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Tuesday, December 23, 2008

Once again, the date of Mark's Gospel

Mark Goodacre has again summarised his position on the dating of Mark and how the issue of a prediction by the historical Jesus is largely beside the point. It's more about what you do with a prediction, if you like, and Mark Goodacre thinks post 70 best explains Mk's use of a prediction. Again, I would re-stress the counter argument. Yes, it is perfectly plausible that a) Jesus could have made a prediction of the fall of the Temple and b) Mk could have framed it to make his own point about successful prophecy (I also don't like the debate when it get dragged down into whether or not someone could or could not make a genuine prediction). But I wouldn't throw out the importance of an early pre-Markan prophecy so quickly. Let's say that Jesus and the earliest Christians did predict and expect the fall of the Temple. If so then it remains possible that Mk could have framed the prophecy in light of another event (e.g. Caligula crisis) when it might have seemed likely that Jesus' prophecy would be fulfilled. It might have been written in the aftermath when people appeared to have expected a repeat action. It might have been written in the late 60s when it might have looked as if it were coming true. Throw into the mix, various biblical traditions about what had happened to the first Temple when an imperial power advanced and then maybe add the book of Daniel which was regarded by many as still prophetic and had things to say about the future of the Temple. (And maybe add that Luke did precisely what Mark did not, and made major changes to Mk 13 to make it clear that there was a reference to the fall of Jerusalem). Throughout all of this, it is possible to imagine the importance of an early prophecy guiding later interpretion and influencing narrative placement, all in the name of proving Jesus right. Of course, on the basis on Mark 13 alone, it might all be about something that has already happened in 70. But, then again, it might not. There are different historical contexts which could have given rise to the narrative placement of the prophecy (see Crossley, Date of Mark, ch. 2). This is why I was and am very reluctant to use Mark 13 as a source for dating Mark's gospel.

This sort of reasoning could, if we are that way inclinded, be applied to other aspects of Mark's narrative. Mark notes how the temple functions 'alongside a narrative climax that stresses its connection with Jesus' death'. While that is a bit too vague for my tastes, the connection between Jesus' death in Mark's narrative and the Temple, if there is such a strong connection (I'm not so sure), could still be explained by different historical contexts and by the question of what to do with earlier traditions. Again, like using Mark 13, this is why I remain reluctant to use such narrative themes in dating the gospel (see Date of Mark, ch. 3).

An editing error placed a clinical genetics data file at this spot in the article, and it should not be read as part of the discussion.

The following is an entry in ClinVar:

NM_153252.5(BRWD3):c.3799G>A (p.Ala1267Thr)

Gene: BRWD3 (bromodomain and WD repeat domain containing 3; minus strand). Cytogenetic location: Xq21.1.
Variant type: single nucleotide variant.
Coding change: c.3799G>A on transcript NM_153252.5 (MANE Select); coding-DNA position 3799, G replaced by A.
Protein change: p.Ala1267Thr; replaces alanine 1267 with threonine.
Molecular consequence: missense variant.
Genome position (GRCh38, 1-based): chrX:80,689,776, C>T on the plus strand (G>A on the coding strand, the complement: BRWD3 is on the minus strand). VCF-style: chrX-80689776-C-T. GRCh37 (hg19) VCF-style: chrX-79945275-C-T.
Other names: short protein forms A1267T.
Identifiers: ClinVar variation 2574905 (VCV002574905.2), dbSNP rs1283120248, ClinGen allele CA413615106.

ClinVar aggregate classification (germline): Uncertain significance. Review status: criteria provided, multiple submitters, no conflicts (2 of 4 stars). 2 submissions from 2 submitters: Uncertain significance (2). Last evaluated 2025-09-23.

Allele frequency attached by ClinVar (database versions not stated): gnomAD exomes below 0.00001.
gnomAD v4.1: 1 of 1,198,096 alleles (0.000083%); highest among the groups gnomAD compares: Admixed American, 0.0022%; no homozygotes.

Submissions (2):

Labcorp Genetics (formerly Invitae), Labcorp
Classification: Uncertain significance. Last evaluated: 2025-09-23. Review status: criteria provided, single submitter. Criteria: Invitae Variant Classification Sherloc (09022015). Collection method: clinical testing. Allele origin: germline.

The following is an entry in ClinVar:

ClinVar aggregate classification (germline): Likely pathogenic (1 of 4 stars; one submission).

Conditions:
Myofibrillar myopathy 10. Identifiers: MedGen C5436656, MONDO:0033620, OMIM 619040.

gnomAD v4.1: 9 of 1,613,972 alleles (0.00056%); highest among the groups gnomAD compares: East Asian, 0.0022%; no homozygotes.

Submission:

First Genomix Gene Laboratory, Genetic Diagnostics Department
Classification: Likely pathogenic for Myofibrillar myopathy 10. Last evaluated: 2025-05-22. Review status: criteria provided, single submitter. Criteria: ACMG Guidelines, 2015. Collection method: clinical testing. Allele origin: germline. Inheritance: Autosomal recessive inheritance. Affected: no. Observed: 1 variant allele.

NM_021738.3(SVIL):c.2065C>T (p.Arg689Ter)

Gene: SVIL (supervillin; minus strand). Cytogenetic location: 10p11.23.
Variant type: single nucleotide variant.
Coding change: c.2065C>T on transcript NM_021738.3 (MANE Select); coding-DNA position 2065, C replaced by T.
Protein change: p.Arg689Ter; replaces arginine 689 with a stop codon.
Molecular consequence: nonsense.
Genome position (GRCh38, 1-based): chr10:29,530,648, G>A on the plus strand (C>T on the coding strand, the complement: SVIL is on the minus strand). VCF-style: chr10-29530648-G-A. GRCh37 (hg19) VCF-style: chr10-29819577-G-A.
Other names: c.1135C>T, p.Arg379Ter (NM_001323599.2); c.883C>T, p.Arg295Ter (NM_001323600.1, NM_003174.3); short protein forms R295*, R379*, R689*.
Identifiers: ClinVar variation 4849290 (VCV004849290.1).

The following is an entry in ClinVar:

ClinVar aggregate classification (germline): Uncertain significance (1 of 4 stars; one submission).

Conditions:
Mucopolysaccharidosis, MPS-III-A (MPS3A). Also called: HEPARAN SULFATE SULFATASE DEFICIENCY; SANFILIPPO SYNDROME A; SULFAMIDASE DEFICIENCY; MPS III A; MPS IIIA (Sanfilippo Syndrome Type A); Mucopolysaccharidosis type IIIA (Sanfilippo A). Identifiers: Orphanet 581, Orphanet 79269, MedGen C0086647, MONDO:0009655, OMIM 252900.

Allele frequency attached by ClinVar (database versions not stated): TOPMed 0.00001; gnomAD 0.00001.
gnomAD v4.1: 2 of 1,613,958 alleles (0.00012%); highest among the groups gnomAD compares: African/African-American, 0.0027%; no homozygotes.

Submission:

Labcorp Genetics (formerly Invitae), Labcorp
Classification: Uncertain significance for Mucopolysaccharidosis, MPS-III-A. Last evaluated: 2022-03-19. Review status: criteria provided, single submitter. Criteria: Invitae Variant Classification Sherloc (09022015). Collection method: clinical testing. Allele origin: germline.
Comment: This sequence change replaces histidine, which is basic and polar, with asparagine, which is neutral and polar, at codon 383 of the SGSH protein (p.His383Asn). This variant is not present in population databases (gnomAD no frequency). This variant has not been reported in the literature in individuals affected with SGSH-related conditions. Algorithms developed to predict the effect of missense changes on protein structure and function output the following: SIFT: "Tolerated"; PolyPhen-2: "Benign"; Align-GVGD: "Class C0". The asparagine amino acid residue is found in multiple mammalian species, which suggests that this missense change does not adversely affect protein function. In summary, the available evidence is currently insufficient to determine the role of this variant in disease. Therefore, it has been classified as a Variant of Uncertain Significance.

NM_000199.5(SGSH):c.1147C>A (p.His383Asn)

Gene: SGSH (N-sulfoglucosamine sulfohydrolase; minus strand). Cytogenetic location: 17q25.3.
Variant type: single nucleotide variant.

13 Comments:

Blogger Geoff Hudson said...

It is my view that if the prophet was referring to the destruction of anything, he was referring to the destruction of the altar for animal sacrifices, not the temple -a later amendment. The prophet's argument with the priest's was about the method of cleansing - the Spirit versus animal sacrifice. The temple wall affair in the writings attributed to Josephus was very much about this issue.

Original prophetic 'Mark' was pre-70. No doubt Goodacre is correct about extant Mark being post 70, according to his own method of dating by the youngest data. But there's none so blind as those who don't want to see, or acknowledge, in their dating, that much of the text of Mark has a prophetic basis that is pre 70.

December 23, 2008

 
Blogger Geoff Hudson said...

If you have a copy of Eisenman's James The Brother of Jesus, at page 357. There, Eisenman compares the time at which the so-called 'Jesus ben Ananias' BEGAN his activities (supposedly four years before the war began, i.e. 62CE) with the time at which James met his end (also 62 CE). In effect, Eisenman sees events surrounding 'Jesus ben Ananias' as predating the war, not post dating it, although in the Writings attributed to Josephus, 'Jesus ben Ananias' is supposed to have met his end at the end of the War, in a lurid account that has all the hallmarks of Flavian propaganda created from previous pre 70 events.